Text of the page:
Next week, former Congolese rebel leader Bosco Ntaganda will resume testifying in his own defense at the International Criminal Court (ICC), where he has been on trial since September 2015.
The 43-year-old Ntaganda, who is on trial for 18 counts of war crimes and crimes against humanity, commenced giving his evidence on June 14. On July 21, when the ICC went on recess, the prosecution had just started its cross-examination.
Ntaganda is charged with crimes committed during August 2002 and May 2003 while he served as a deputy chief of staff of the Forces for the Liberation of Congo (FLPC), a militia group in Eastern Congo that served as the armed wing of the Union of Congolese Patriots (UPC). He has been charged with the war crimes of enlisting and conscripting children under the age of 15, and crimes against humanity including rape, murder, slavery, and pillaging. He has been charged as a direct perpetrator, indirect co-perpetrator, and military commander for crimes purportedly committed by himself and by his soldiers against the non-Hema civilian population of Congo’s Ituri district.
In his testimony, Ntaganda has stated that he was motivated to join rebel groups after witnessing the horrors of the 1994 genocide in Rwanda, and was inspired by Uganda’s President Yoweri Museveni. Ntaganda also testified that he quit Rwanda’s national army to participate in groups that were fighting to liberate the Democratic Republic of Congo from the dictatorship of then president Mobutu Sese Seko.
Ntaganda stated that the FPLC did not have conscripts or underage recruits, that discipline was strictly maintained within the militia, and that ethnic discrimination was forbidden. Furthermore, he testified that he personally prohibited sexual relations between members of the militia, and that the policy was respected by all troops. Ntaganda denied killing a priest and executing insubordinate fighters.
Ntaganda’s testimony had initially been expected to last for six weeks, but judges later allowed the defense an additional 15 hours for further questions. The judges stated that the decision to grant additional time was “exceptional” given that Ntaganda was appearing as a witness in his own trial, which made it difficult to estimate the time required for a lengthy examination.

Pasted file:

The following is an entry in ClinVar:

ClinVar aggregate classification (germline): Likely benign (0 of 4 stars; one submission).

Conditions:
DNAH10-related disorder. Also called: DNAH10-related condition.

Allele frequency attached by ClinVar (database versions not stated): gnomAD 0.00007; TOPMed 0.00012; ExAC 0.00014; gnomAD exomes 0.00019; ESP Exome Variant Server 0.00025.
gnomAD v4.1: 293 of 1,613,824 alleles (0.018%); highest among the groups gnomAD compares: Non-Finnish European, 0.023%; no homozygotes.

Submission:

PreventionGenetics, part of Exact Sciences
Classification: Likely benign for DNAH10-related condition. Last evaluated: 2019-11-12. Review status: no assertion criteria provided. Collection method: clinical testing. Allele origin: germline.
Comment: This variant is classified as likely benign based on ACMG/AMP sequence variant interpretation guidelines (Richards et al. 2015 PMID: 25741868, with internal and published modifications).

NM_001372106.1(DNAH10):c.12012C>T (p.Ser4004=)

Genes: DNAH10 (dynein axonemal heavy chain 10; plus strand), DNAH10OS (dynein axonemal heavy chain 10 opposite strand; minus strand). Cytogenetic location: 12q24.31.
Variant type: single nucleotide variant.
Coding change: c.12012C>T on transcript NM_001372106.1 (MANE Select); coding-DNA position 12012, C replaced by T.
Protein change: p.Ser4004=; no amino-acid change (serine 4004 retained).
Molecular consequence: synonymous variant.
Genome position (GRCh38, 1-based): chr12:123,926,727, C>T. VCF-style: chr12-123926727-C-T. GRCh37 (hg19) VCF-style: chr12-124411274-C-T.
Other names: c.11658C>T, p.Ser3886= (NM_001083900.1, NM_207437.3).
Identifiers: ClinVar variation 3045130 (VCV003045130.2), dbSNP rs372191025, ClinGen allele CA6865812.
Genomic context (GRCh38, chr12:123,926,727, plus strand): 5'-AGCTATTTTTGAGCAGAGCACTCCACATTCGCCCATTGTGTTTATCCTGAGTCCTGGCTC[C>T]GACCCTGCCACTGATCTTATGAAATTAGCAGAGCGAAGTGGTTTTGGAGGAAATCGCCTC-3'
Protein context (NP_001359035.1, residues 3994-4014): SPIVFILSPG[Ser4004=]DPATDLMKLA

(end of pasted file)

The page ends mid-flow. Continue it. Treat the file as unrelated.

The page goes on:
Ntaganda has been in ICC custody since March 2013, when he walked into the American embassy in the Rwandan capital Kigali and asked to be transferred to The Hague. His trial opened in September 2015, nine years after the court issued a first arrest warrant against Ntaganda. Thomas Lubanga, who served as FPLC commander-in-chief, was the first person ever tried and convicted by the ICC. He is currently serving a 14-year prison sentence for conscripting, enlisting, and using children under 15 years of age in armed conflict.
According to defense lawyer Stéphane Bourgon, Ntaganda decided to take the witness stand in order to clear his name, show that “he’s not the person portrayed in the media and elsewhere,” and to explain “who he is, what he did, and why he did what he did.” He is the second witness called since the start of the defense case.
Judges Robert Fremr (presiding), Kuniko Ozaki, and Chang-ho Chung are hearing Ntaganda’s case. Trial Chamber VI has been on recess since July 22 and the prosecution will continue its cross-examination on Monday, August 28.